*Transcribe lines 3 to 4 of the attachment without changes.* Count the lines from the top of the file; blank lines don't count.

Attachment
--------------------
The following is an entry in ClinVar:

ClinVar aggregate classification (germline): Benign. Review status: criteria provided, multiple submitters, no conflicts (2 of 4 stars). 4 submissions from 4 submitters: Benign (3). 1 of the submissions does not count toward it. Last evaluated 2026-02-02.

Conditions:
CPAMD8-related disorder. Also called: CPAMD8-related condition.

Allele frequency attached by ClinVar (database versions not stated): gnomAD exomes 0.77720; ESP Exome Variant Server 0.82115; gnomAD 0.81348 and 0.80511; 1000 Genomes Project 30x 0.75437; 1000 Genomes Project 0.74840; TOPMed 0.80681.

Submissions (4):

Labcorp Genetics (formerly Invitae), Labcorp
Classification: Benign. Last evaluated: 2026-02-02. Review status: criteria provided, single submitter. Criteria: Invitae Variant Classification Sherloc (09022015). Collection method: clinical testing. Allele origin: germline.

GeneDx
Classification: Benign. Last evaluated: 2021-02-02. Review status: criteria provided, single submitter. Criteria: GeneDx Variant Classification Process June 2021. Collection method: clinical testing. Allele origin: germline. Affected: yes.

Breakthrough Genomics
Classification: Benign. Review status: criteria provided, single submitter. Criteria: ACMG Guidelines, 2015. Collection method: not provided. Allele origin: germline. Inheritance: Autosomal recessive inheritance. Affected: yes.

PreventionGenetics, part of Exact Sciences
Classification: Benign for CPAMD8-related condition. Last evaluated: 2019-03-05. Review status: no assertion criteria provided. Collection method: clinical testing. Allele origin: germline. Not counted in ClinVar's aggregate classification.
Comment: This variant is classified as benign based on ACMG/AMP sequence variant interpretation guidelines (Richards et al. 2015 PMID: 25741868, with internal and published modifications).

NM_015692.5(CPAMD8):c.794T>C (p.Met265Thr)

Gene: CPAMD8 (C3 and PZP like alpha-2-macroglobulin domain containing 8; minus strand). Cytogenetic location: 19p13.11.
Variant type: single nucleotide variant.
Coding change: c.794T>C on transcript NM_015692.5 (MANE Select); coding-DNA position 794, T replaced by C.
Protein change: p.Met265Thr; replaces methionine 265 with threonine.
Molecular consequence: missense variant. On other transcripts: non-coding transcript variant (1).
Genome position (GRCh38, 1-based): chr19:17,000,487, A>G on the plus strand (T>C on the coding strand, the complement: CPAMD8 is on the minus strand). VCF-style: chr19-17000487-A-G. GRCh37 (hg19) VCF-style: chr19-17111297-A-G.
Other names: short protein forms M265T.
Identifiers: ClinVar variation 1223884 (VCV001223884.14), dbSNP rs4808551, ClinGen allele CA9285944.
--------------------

Conditions:
CPAMD8-related disorder. Also called: CPAMD8-related condition.